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  Alpha-1 adrenergic receptors gate rapid orientation-specific reduction in visual discrimination

Trevino, M., Frey, S., & Köhr, G. (2012). Alpha-1 adrenergic receptors gate rapid orientation-specific reduction in visual discrimination. Cerebral Cortex, 22(11), 2529-2541. doi:10.1093/cercor/bhr333.

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Item Permalink: http://hdl.handle.net/11858/00-001M-0000-0024-1FA6-2 Version Permalink: http://hdl.handle.net/11858/00-001M-0000-0024-1FA7-F
Genre: Journal Article
Alternative Title : Alpha-1 adrenergic receptors gate rapid orientation-specific reduction in visual discrimination

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http://dx.doi.org/10.1093/cercor/bhr333 (Any fulltext)
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 Creators:
Trevino, Mario1, Author              
Frey, Sebastian1, Author              
Köhr, Georg1, Author              
Affiliations:
1Department of Molecular Neurobiology, Max Planck Institute for Medical Research, Max Planck Society, ou_1497704              

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Free keywords: experience−induced plasticity, mEPSC, mouse, NMDA receptors, visual cortex
 Abstract: Prolonged imbalance in sensory experience leads to dramatic readjustments in cortical representation. Neuromodulatory systems play a critical role in habilitating experience−induced plasticity and regulate memory processes in vivo. Here, we show that a brief period of intense patterned visual stimulation combined with systemic activation of alpha−1 adrenergic neuromodulator receptors (a1−ARs) leads to a rapid, reversible, and NMDAR−dependent depression of AMPAR−mediated transmission from ascending inputs to layer II/III pyramidal cells in the visual cortex of young and adult mice. The magnitude of this form of a1−AR long−term depression (LTD), measured ex vivo with miniature EPSC recordings, is graded by the number of orientations used during visual experience. Moreover, behavioral tests of visual function following the induction of a1−AR LTD reveal that discrimination accuracy of sinusoidal drifting gratings is selectively reduced at high spatial frequencies in a reversible, orientation−specific, and NMDARdependent manner. Thus, a1−ARs enable rapid cortical synaptic depression which correlates with an orientation−specific decrease in visual discrimination. These findings contribute to our understanding of how adrenergic receptors interact with neuronal networks in response to changes in active sensory experience to produce adaptive behavior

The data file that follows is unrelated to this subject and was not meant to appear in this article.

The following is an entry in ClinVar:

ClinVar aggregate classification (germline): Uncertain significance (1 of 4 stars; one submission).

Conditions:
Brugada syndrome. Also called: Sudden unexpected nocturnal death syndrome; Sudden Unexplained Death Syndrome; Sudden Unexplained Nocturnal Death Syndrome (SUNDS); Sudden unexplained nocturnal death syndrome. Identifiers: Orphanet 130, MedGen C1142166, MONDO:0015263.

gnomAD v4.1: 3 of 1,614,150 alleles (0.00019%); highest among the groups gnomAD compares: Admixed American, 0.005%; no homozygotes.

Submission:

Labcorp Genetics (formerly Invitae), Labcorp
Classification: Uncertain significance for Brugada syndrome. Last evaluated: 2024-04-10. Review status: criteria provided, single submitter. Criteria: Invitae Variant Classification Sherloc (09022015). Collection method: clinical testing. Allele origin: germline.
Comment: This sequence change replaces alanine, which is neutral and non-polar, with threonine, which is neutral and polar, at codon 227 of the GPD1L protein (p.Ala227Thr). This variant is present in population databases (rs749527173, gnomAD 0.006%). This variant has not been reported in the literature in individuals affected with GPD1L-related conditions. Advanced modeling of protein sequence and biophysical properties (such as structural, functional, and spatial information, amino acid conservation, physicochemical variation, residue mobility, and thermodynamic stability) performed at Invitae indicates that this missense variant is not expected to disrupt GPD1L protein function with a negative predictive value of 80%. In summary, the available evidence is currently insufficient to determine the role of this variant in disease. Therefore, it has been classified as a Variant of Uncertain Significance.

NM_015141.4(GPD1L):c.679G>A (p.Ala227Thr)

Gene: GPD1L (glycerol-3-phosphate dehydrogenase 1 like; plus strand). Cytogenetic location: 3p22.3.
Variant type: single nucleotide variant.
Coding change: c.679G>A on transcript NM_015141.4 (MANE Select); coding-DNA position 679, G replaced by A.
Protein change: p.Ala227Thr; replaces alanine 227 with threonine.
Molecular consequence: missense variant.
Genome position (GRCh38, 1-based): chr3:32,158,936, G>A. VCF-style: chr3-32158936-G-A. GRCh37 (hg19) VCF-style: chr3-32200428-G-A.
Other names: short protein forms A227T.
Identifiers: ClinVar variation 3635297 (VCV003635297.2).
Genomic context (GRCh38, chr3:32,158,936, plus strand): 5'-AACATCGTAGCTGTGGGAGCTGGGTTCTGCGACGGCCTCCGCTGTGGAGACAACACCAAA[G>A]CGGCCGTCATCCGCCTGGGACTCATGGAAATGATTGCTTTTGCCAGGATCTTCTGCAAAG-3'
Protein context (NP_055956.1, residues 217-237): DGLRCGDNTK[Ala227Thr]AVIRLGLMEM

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Language(s): eng - English
 Dates: 2011-11-242012-11-01
 Publication Status: Published in print
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 Rev. Method: Peer
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Title: Cerebral Cortex
Source Genre: Journal
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Publ. Info: New York, NY : Oxford University Press
Pages: - Volume / Issue: 22 (11) Sequence Number: - Start / End Page: 2529 - 2541 Identifier: ISSN: 1047-3211
CoNE: https://pure.mpg.de/cone/journals/resource/954925592440